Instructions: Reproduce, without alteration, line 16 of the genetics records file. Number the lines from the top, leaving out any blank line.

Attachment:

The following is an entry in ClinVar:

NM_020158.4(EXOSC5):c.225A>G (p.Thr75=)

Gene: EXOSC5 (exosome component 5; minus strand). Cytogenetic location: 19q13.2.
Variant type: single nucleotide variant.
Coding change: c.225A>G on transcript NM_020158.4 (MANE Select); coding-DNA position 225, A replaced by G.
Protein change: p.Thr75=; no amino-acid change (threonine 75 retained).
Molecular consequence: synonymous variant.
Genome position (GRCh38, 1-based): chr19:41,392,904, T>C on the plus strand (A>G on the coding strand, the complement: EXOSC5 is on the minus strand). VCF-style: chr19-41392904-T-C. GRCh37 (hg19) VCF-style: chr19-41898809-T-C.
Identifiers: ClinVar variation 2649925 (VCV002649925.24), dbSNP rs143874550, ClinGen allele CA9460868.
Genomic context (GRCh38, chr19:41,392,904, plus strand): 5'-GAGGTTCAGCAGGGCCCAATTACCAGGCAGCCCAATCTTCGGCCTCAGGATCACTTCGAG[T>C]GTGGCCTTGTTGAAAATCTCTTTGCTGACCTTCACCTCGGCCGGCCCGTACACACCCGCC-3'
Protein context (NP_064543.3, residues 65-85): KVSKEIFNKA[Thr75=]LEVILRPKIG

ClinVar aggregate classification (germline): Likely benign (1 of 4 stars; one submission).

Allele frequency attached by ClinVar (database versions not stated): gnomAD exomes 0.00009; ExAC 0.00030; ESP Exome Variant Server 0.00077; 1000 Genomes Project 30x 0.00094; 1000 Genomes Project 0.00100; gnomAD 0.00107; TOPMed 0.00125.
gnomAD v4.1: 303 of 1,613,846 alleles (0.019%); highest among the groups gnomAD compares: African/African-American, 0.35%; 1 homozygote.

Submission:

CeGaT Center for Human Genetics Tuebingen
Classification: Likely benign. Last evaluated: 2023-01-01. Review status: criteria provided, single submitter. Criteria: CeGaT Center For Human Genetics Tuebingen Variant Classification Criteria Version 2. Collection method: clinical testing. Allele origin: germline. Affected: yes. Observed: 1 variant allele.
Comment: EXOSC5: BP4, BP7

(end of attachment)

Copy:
CeGaT Center for Human Genetics Tuebingen